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Credit Ratings:  Frequently Asked Questions

How does your age affect your credit score?

Is it possible for a younger person to have a high credit score, say above 720?  Yes, it is possible, but if you are under 29,  chances are high that your credit score is around 635, which is the average credit score for those between the ages of 18 and 29.

Even young people who pay their bills on time and don't accumulate too much debt tend to have lower credit scores because about 15% of one's credit score depends on the length of the credit history, meaning the time that one has been using credit.  Therefore, older people who have a credit history of twenty or more years, get a boost in their credit scores simply because they're older.

One of the three major credit reporting agencies released information in 2005 about the average credit score for various age groups.  These figures are as follows:

Age Group    Credit Score

  18 - 29           637
  30 - 39           654
  40 - 49           675
  50 - 59           697
  60 - 69           722
  70 plus          747

Length of credit history is just one variable that influences credit scores.  Paying your bills on time and not accumulating debt are much more important variables.

Will Credit Counseling Hurt My Credit Score?

Until very recently, the company that calculates your FICO credit score, Fair Isaacs,  included enrollment in credit counseling as a factor that lowered one's credit score.  However, their research told them that enrolling in credit counseling had no effect whatsoever on determining whether one was a good credit risk or not, so they removed credit counseling from consideration.  Therefore, the answer to the question, "will enrolling in credit counseling lower my credit score" is no, it will not.  A notation on your credit report that you are in credit counseling will not lower your FICO credit score.

However, that doesn't mean that credit counseling enrollment will not affect your ability to get loans and credit.  Some lenders see credit counseling enrollment as a good thing -- that you are taking steps to get out of debt and manage your finances.  Other lenders will see enrollment in credit counseling as an indication that you have too much debt and have mismanaged your finances.  In fact, some lenders, particularly mortgage lenders, will consider your enrollment in credit counseling to be equal to filing Chapter 13 bankruptcy, and although they might approve your loan, it will be at a substantially higher interest rate than those with good credit. If you are planning to apply for a mortgage loan in the near future, credit counseling might not be a good idea for you.            

Another problem with enrolling in credit counseling is that there are too many corrupt credit counseling agencies operating today that do a poor or lax job in sending in your payments on time, if at all.  Too many credit counseling agencies do not send in your payments to the creditor for you before the due date. If this happens, your credit score suffers tremendously as a result of late payment notations on your credit report.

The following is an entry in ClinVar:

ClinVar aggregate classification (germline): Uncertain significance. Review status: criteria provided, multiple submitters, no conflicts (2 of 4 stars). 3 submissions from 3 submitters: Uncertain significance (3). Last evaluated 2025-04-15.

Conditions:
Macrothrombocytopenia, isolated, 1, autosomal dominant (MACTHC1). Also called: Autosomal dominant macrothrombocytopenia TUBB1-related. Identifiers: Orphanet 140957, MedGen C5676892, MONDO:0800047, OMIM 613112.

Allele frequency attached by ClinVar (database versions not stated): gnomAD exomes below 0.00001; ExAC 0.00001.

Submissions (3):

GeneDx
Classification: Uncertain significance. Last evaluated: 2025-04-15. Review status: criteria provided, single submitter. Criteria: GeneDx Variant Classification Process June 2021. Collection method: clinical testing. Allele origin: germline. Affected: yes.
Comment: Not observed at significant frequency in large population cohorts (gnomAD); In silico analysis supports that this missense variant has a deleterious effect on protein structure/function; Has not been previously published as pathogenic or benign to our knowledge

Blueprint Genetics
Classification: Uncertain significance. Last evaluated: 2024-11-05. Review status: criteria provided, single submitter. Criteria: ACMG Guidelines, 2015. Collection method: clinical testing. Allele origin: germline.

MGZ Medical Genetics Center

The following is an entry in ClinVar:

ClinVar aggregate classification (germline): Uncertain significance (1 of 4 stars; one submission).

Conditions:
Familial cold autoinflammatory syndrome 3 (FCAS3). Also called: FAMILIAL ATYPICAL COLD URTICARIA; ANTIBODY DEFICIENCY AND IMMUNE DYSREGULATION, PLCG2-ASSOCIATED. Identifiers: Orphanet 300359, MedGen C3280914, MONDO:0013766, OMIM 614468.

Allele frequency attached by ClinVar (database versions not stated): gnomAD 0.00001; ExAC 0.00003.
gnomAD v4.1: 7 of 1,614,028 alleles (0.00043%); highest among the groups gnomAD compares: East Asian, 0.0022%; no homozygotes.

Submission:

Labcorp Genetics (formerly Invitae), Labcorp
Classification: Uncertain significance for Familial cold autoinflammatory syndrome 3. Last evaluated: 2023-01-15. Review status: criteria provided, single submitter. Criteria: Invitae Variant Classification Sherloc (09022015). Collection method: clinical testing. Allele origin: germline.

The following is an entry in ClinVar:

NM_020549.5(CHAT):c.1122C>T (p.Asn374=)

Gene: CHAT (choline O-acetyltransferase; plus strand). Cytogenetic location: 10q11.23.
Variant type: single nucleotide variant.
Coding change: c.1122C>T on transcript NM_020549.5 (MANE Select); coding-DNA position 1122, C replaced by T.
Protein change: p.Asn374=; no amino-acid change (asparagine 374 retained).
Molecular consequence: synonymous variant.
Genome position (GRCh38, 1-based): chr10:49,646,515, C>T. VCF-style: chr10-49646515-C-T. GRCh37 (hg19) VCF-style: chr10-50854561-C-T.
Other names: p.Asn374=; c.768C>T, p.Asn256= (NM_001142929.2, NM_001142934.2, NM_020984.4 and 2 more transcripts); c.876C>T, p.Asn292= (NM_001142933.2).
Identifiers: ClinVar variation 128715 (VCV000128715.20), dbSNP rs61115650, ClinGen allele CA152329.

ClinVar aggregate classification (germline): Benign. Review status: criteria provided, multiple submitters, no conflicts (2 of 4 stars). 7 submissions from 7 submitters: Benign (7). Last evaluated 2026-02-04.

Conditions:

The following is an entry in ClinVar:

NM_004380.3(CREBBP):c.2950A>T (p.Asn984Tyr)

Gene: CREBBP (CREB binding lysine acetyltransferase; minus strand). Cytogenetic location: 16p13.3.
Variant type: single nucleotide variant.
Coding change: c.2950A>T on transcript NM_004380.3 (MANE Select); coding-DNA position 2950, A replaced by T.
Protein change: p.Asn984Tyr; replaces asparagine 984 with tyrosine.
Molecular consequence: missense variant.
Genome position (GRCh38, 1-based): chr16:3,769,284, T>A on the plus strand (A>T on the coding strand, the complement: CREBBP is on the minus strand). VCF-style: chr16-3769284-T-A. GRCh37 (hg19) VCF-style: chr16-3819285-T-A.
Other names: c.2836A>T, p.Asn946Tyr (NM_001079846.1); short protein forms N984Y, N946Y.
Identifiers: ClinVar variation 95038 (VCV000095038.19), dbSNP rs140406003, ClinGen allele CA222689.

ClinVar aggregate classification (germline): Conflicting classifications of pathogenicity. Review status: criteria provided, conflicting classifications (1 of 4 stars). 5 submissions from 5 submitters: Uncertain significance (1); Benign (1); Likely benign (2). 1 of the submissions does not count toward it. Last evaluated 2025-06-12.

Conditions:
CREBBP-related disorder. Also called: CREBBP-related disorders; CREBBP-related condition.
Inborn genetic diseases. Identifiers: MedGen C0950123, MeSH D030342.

Does Checking Your Credit Report Lower Your Credit Rating?

Checking your FICO credit score or pulling your own credit report does not hurt your credit rating.  The credit scoring system is set up so that inquiries made by a consumer checking his or her own credit score or credit report do not count in any way whatsoever towards lowering or raising one's credit score.

Credit inquiries made by credit card companies or mortgage lenders checking your credit report to send you pre-approved offers do not count either.  If they did, every American would have a very low credit score.

However, if you respond to those offers, and the credit card company or mortgage lender pulls your credit report to do a more thorough investigation, it does count.  It also counts every time you apply for any sort of financing, housing, insurance, employment, etc., and your credit report is pulled.  How much does it affect your credit score?  Each credit inquiry can lower your score by five points.

Five points for each credit inquiry sounds harsh, and it would be detrimental to someone who applied for many mortgage loans with many different mortgage lenders. However, the FICO scoring system counts multiple inquiries made in a 14-day period as just one inquiry, and all inquiries made within 30 days of the credit score being calculated are ignored.  Therefore, if you are shopping for a mortgage loan, you should do all of your applying with various lenders within the same week to protect your credit score.


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